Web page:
New Station Publications

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Northern Research Station

  3.  GTR-NRS-41.  Guía del Operador del Molino Preliminar -- 2009.  Wiedenbeck, Jan; Mitchell, Philip H.; Ammerman, Bobby; Saloni, Daniel.  1-55p.  

Los fabricantes de productos de madera requieren de una recuperación eficiente de los productos de la madera para que el negocio se mantenga lucrativo. La habilidad de una compañía para obtener el mayor rendimiento en las operaciones de corte de madera (e.g. Molino preliminar) puede variar de acuerdo a la material prima, productos, equipo de procesamiento, ambiente de procesamiento y conocimiento y destrezas de los trabajadores del molino preliminar. Este libro presenta ciertos principios fundamentales que pueden ayudar a los fabricantes a entender y resolver problemas de producción y rendimiento. Esta publicación esta inspirada por una publicación del 1981 titulada Guía del Operador del Molino Preliminar escrita por Edward K. Pepke y Michael J. Kroon. Esta versión contemporánea de la guía de Pepke-Kroon enfatiza la existencia de tecnologías basadas en computadoras y la disponibilidad de nuevos equipos para establecer el orden de corte en los molinos preliminares del mundo actual.


  4.  GTR-NRS-43.  SOLVE The performance analyst for hardwood sawmills.  Palmer, Jeff; Wiedenbeck, Jan; Porterfield, Elizabeth.  1-44p.  

Presents the users manual and CD-ROM for SOLVE, a computer program that helps sawmill managers improve efficiency and solve problems commonly found in hardwood sawmills. SOLVE provides information on key operational factors including log size distribution, lumber grade yields, lumber recovery factor and overrun, and break-even log costs. (Microsoft Windows? Edition)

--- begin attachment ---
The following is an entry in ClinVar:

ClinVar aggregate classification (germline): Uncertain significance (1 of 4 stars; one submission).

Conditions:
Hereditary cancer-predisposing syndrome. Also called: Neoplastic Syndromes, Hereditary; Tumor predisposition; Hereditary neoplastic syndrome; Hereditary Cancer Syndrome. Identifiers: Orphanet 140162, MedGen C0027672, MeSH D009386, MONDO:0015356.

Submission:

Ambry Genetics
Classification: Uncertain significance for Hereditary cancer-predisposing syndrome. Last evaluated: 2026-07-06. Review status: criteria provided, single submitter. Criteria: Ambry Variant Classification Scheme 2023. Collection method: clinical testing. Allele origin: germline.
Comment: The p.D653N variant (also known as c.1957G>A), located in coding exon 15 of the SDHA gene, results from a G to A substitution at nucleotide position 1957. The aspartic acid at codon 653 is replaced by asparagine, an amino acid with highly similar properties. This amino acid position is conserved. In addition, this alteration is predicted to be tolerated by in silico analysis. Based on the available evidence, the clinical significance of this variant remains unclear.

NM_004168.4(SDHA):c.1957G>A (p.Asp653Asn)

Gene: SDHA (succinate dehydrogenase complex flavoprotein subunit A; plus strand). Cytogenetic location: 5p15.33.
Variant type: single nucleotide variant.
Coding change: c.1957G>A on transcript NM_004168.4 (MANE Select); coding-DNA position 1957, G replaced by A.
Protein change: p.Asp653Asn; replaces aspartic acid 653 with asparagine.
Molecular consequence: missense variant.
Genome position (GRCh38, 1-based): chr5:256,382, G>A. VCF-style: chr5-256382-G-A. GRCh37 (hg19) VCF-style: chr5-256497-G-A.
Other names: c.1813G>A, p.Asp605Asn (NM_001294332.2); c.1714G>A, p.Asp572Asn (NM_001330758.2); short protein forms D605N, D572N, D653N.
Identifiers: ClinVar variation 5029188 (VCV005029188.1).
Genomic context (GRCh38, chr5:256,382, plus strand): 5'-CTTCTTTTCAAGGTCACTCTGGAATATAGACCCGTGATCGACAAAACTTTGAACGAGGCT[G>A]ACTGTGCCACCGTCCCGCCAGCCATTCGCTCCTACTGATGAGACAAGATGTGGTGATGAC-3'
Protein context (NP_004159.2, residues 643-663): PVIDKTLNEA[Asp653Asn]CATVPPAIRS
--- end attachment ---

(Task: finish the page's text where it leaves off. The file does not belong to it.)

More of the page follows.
5.  GTR-NRS-44.  Photo guide for estimating risk to hardwood trees during prescribed burning operations in eastern oak forests.  Brose, Patrick H.  1-95p.  

A field guide of 40 photographs of common hardwood trees of eastern oak forests and fuel loadings surrounding their bases. The guide contains instructions on how to rapidly assess a tree's likelihood to be damaged or killed by prescribed burning.


  6.  GTR-NRS-45.  Photo guide for estimating fuel loading and fire behavior in mixed-oak forests of the Mid-Atlantic Region.  Brose, Patrick H.  1-104p.  

A field guide of 45 pairs of photographs depicting ericaceous shrub, leaf litter, and logging slash fuel types of eastern oak forests and observed fire behavior of these fuel types during prescribed burning. The guide contains instructions on how to use the photo guide to choose appropriate fuel models for prescribed fire planning.


  7.  GTR-P-NRS-46.  Proceedings of the 3rd fire in eastern oak forests conference.  Hutchinson, Todd F., ed.  1-154p.  

Contains 10 full-length papers and 12 abstracts of posters that were presented at the 3rd Fire in Eastern Oak Forests conference, held in Carbondale, IL, May 20-22, 2008. The conference was attended by over 200 people from a variety of groups, including federal and state agencies, nongovernmental organizations, universities, and private citizens.

Information on page 66 of this publication was updated on Aug. 18, 2009.


  8.  RB-NRS-29.  Illinois' Forests 2005.  Crocker, Susan J.; Brand, Gary J.; Butler, Brett J.; Haugen, David E.; Little, Dick C.; Meneguzzo, Dacia M.; Perry, Charles H.; Piva, Ronald J.; Wilson, Barry T.; Woodall, Christopher W.  1-114p.